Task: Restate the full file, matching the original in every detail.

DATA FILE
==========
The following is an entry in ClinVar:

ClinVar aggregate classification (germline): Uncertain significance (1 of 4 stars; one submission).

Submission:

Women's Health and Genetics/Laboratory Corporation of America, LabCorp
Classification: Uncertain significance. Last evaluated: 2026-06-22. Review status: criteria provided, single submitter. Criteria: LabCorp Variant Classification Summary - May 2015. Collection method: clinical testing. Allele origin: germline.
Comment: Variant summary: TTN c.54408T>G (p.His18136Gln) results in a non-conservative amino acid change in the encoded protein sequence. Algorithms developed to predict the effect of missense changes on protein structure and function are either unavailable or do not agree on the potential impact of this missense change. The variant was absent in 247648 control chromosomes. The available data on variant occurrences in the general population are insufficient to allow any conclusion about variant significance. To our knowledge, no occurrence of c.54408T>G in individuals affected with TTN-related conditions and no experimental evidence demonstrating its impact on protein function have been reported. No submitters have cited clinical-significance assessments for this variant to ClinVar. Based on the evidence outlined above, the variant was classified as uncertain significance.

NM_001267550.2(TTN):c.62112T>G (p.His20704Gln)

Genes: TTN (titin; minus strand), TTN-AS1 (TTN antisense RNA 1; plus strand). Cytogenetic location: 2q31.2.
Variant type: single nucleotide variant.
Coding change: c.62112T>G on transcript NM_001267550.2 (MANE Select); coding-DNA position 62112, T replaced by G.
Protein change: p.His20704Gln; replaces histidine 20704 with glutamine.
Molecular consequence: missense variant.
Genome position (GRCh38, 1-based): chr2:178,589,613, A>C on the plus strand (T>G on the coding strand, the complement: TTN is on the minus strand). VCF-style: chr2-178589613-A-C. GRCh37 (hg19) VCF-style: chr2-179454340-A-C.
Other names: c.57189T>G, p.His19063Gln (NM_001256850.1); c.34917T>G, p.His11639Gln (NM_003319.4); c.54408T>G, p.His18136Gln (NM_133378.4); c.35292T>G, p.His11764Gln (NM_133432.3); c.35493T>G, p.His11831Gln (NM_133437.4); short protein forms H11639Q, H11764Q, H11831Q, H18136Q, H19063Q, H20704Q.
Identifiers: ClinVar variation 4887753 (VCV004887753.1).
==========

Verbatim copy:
The following is an entry in ClinVar:

ClinVar aggregate classification (germline): Uncertain significance (1 of 4 stars; one submission).

Submission:

Women's Health and Genetics/Laboratory Corporation of America, LabCorp
Classification: Uncertain significance. Last evaluated: 2026-06-22. Review status: criteria provided, single submitter. Criteria: LabCorp Variant Classification Summary - May 2015. Collection method: clinical testing. Allele origin: germline.
Comment: Variant summary: TTN c.54408T>G (p.His18136Gln) results in a non-conservative amino acid change in the encoded protein sequence. Algorithms developed to predict the effect of missense changes on protein structure and function are either unavailable or do not agree on the potential impact of this missense change. The variant was absent in 247648 control chromosomes. The available data on variant occurrences in the general population are insufficient to allow any conclusion about variant significance. To our knowledge, no occurrence of c.54408T>G in individuals affected with TTN-related conditions and no experimental evidence demonstrating its impact on protein function have been reported. No submitters have cited clinical-significance assessments for this variant to ClinVar. Based on the evidence outlined above, the variant was classified as uncertain significance.

NM_001267550.2(TTN):c.62112T>G (p.His20704Gln)

Genes: TTN (titin; minus strand), TTN-AS1 (TTN antisense RNA 1; plus strand). Cytogenetic location: 2q31.2.
Variant type: single nucleotide variant.
Coding change: c.62112T>G on transcript NM_001267550.2 (MANE Select); coding-DNA position 62112, T replaced by G.
Protein change: p.His20704Gln; replaces histidine 20704 with glutamine.
Molecular consequence: missense variant.
Genome position (GRCh38, 1-based): chr2:178,589,613, A>C on the plus strand (T>G on the coding strand, the complement: TTN is on the minus strand). VCF-style: chr2-178589613-A-C. GRCh37 (hg19) VCF-style: chr2-179454340-A-C.
Other names: c.57189T>G, p.His19063Gln (NM_001256850.1); c.34917T>G, p.His11639Gln (NM_003319.4); c.54408T>G, p.His18136Gln (NM_133378.4); c.35292T>G, p.His11764Gln (NM_133432.3); c.35493T>G, p.His11831Gln (NM_133437.4); short protein forms H11639Q, H11764Q, H11831Q, H18136Q, H19063Q, H20704Q.
Identifiers: ClinVar variation 4887753 (VCV004887753.1).